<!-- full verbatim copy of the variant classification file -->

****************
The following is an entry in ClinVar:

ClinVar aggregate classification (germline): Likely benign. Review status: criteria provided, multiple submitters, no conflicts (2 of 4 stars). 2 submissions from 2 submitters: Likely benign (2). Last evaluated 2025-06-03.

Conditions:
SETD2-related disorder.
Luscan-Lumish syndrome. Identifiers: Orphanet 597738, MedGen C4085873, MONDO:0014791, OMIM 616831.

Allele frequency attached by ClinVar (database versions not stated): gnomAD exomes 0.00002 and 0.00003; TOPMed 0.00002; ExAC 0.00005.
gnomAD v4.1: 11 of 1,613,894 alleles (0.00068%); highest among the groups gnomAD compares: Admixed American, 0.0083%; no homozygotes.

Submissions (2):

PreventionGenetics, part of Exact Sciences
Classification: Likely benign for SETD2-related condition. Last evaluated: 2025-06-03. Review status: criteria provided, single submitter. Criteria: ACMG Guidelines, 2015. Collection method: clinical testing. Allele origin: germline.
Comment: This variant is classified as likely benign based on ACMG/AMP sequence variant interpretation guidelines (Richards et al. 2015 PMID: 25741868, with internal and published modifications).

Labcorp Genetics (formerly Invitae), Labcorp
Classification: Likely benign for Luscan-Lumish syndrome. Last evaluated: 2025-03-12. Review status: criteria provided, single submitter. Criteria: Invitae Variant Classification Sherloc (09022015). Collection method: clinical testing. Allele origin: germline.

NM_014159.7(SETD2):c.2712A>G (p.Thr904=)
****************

The following is an entry in ClinVar:

ClinVar aggregate classification (germline): Likely benign. Review status: criteria provided, multiple submitters, no conflicts (2 of 4 stars). 2 submissions from 2 submitters: Likely benign (2). Last evaluated 2025-06-03.

Conditions:
SETD2-related disorder.
Luscan-Lumish syndrome. Identifiers: Orphanet 597738, MedGen C4085873, MONDO:0014791, OMIM 616831.

Allele frequency attached by ClinVar (database versions not stated): gnomAD exomes 0.00002 and 0.00003; TOPMed 0.00002; ExAC 0.00005.
gnomAD v4.1: 11 of 1,613,894 alleles (0.00068%); highest among the groups gnomAD compares: Admixed American, 0.0083%; no homozygotes.

Submissions (2):

PreventionGenetics, part of Exact Sciences
Classification: Likely benign for SETD2-related condition. Last evaluated: 2025-06-03. Review status: criteria provided, single submitter. Criteria: ACMG Guidelines, 2015. Collection method: clinical testing. Allele origin: germline.
Comment: This variant is classified as likely benign based on ACMG/AMP sequence variant interpretation guidelines (Richards et al. 2015 PMID: 25741868, with internal and published modifications).

Labcorp Genetics (formerly Invitae), Labcorp
Classification: Likely benign for Luscan-Lumish syndrome. Last evaluated: 2025-03-12. Review status: criteria provided, single submitter. Criteria: Invitae Variant Classification Sherloc (09022015). Collection method: clinical testing. Allele origin: germline.

NM_014159.7(SETD2):c.2712A>G (p.Thr904=)